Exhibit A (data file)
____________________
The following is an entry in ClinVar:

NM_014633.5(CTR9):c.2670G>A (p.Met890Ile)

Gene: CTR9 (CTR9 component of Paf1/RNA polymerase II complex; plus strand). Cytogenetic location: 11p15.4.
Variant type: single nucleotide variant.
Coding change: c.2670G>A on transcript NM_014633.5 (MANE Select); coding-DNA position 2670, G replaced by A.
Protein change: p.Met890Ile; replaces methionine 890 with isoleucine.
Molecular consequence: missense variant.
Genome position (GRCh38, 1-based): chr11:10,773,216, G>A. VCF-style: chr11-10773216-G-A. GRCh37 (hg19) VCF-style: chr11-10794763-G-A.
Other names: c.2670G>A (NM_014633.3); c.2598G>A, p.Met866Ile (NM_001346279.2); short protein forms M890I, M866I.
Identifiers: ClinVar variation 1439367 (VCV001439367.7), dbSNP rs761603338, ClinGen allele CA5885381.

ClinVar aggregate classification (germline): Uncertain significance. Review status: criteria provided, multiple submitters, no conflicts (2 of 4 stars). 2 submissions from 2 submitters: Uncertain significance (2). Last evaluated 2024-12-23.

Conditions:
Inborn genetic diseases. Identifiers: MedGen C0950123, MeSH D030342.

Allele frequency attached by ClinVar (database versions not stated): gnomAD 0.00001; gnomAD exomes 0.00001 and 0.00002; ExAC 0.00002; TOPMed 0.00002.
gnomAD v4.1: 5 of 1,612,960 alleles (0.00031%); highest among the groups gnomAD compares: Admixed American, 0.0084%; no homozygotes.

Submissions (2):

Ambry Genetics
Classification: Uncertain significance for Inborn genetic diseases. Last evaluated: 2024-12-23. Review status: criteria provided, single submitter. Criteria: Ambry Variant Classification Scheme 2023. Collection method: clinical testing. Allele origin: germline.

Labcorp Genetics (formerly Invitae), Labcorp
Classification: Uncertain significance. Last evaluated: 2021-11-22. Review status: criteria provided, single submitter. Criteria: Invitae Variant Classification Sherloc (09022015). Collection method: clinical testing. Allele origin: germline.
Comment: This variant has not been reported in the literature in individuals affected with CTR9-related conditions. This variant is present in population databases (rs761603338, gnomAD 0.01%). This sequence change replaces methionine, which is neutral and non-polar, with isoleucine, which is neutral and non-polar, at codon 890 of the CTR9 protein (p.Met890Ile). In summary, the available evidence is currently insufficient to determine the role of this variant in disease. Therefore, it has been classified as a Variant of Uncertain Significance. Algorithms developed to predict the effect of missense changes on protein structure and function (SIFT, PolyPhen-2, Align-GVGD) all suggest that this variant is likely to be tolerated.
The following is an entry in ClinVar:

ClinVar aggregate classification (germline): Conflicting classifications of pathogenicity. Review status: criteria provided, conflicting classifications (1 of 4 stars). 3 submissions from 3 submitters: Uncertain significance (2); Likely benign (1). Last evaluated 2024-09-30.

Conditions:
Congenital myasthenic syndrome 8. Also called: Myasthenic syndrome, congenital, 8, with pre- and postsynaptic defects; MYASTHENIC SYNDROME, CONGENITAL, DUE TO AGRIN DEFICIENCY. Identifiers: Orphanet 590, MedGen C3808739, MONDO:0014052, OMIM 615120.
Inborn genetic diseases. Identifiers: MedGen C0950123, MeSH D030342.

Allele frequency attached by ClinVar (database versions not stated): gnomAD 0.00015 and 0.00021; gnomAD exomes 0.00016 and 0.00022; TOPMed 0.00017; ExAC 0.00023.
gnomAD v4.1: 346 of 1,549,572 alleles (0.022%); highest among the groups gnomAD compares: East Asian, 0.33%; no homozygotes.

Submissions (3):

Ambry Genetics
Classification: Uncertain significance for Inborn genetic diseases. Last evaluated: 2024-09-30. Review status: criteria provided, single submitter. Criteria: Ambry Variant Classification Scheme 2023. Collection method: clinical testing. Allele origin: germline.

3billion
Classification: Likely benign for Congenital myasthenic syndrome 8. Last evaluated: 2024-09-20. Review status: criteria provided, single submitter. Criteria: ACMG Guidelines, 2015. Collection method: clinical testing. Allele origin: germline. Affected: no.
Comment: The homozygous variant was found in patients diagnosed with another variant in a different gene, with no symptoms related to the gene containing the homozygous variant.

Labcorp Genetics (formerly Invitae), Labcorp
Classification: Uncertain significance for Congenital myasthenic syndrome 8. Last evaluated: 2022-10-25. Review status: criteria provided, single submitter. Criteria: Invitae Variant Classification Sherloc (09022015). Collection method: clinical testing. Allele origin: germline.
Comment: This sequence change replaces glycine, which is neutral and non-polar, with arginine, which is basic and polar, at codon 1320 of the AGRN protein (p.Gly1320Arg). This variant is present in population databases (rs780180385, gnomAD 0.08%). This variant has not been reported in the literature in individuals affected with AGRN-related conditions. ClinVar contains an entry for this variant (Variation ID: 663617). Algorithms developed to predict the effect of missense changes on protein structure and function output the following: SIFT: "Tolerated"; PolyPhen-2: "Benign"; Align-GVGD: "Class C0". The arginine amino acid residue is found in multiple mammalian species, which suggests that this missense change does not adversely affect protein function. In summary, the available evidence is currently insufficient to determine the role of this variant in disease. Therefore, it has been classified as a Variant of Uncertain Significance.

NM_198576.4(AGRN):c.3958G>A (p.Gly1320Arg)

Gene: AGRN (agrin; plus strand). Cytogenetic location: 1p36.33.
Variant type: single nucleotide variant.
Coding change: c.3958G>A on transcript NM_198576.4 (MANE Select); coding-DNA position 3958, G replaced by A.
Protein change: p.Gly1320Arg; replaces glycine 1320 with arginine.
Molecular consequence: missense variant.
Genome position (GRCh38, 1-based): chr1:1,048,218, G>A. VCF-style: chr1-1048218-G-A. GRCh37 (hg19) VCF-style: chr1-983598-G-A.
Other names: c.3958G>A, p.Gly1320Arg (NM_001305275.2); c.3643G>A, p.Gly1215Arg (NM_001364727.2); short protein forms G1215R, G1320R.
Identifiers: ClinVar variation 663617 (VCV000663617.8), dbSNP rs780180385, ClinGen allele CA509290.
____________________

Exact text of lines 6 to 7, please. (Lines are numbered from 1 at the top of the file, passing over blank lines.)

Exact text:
Protein change: p.Met890Ile; replaces methionine 890 with isoleucine.
Molecular consequence: missense variant.